Experimental Design Details
The study includes four closely related experiments that differ with respect to (i) repayment period and (ii) the nature of the subject pool. First, we aim at the taxpayers who sold their property more than one year ago, and thus the period for reporting has already expired (the “ex-post” experiment), and at the taxpayers who sold their property in the last year and are supposed to report it in the current standard reporting period (the “ex-ante” experiment). The main difference important for us is that we expect the ex-post control group basically not to declare the tax unless they receive a letter in our project, but in the ex-ante control group we expect a rate of 30% response independent of our letter, based on data from recent years as provided by TASR. The second dimension consists of whether the recipient is an individual or spouses selling a jointly owned property. In the case of spouses, we send a letter either to the female or the male owner. We decided to study them separately from the individual owners because it allows us to observe the effect of sending a letter to either husband or wife on the reaction of the whole couple, be it the recipient, their spouse, or both.
The baseline letter (T0) is formulated as clearly as possible, stating the reason for sending it to a recipient which is a change of ownership of a property in the land registry and the absence of a corresponding tax declaration. It contains all important information on how, when, and where to declare and pay the tax in the simplest way possible, at the same time meeting the conditions of full and proper information from tax authorities. Additionally, it includes a list and simple definitions of possible exceptions to the capital gains tax on property on the second page.
We designed four text treatments (T1-T4) where we add an extra paragraph in the middle of the baseline letter (T0), and one orthogonal treatment (A vs B) where we add an additional navigation leaflet to the letter which contains a flow-chart of possible situations of taxpayers, thereby aiming at further simplification of the decision whether or not to pay the Tax.
● Treatment T1 includes one paragraph with a reminder of tax authorities having the legal right to conduct an audit and inspect all types of income and the fact that by not paying the capital gains tax on property the chance of an audit is being increased. In the case of self-reported income, threat-of-audit letters are expected to have a positive deterrence effect on tax evasion, in line with the extended standard model of (rational) tax evasion (Kleven et al., 2011).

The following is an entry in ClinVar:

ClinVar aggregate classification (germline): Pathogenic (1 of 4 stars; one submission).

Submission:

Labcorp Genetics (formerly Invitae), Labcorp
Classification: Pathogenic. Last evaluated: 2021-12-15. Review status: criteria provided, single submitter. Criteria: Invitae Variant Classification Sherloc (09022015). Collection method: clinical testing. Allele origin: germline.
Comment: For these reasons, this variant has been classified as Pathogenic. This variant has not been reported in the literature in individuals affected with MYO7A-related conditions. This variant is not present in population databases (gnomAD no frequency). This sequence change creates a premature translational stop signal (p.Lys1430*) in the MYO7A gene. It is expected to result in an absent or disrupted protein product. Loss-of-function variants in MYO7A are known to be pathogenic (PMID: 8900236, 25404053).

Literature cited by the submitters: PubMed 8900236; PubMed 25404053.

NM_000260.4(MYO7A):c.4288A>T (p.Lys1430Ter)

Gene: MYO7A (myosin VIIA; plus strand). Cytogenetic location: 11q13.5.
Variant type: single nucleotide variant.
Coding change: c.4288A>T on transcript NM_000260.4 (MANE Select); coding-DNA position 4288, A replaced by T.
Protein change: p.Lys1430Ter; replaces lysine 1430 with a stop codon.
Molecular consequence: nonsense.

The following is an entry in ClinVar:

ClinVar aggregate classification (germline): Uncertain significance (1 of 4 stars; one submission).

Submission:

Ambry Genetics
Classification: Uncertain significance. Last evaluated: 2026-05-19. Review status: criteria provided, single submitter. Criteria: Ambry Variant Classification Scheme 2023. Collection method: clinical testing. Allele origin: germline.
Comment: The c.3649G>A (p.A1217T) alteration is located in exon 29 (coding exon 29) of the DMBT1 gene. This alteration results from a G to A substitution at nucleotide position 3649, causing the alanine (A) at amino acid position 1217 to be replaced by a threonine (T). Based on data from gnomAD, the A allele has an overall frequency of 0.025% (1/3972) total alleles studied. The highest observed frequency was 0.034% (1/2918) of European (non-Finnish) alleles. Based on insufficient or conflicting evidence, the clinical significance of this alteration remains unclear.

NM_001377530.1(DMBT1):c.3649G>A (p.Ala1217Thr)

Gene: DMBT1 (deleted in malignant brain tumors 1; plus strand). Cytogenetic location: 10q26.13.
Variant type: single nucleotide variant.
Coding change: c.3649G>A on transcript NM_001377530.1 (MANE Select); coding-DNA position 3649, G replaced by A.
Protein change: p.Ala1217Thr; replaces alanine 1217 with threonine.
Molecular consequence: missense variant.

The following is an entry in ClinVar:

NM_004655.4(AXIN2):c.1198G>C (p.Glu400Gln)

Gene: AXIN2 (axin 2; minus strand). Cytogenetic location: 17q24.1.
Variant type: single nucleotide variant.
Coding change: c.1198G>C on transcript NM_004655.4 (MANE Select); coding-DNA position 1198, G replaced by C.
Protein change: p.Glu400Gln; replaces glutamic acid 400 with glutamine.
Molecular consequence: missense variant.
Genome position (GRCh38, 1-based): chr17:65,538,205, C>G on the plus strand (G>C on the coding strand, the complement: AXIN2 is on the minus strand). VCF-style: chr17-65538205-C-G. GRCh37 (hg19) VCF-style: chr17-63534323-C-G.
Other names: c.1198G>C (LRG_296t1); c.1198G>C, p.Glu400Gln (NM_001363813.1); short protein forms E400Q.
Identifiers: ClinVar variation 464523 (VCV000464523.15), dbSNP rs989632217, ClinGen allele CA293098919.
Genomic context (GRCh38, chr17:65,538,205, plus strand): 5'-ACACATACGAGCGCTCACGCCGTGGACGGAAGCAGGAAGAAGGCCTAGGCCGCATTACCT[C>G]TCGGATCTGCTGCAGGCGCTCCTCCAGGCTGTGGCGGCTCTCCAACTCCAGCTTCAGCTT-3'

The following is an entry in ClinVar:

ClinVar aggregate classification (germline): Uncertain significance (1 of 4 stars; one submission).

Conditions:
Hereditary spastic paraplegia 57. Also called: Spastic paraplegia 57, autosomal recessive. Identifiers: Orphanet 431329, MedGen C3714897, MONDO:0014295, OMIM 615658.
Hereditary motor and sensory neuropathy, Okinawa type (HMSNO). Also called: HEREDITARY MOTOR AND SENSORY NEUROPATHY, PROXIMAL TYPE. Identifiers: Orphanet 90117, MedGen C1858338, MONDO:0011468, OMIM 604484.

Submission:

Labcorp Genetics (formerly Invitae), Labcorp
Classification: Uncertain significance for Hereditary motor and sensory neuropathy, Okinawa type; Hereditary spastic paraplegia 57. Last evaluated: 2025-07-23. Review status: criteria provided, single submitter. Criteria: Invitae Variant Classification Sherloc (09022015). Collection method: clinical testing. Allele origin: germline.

● Treatment T2 adds a paragraph with information on fees for late payment and a late tax declaration and encouraging information about these fees being significantly lowered if the income is declared before the stated deadline. This message emphasizes the possibility to lower costs if an immediate action takes place, which is known to be an effective mechanism in tax correspondence (De Neve et al., 2020).
● Treatment T3 adds a paragraph about taxes being an important part of the duties of citizens and necessary to offer free education, healthcare, and social benefits. It also states that not paying the taxes is unfair towards all paying citizens. By appealing to injunctive social norms and highlighting that the recipients' behavior might be considered as a deviation from moral standards, we aim to raise explicit moral costs of not paying the tax. Moreover, by listing the public goods we encourage taxpayers to derive utility from a public service provision (Hallsworth et al., 2017).
● Treatment T4 adds an extra sentence to the baseline letter framing non-payment of the tax being viewed by tax authorities clearly as commission instead of omission. This reframing addresses the omission strategy of taxpayers by changing the perceived nature of the action, resulting in the expectation of greater punishment for evasion of paying taxes (Hallsworth et al., 2015).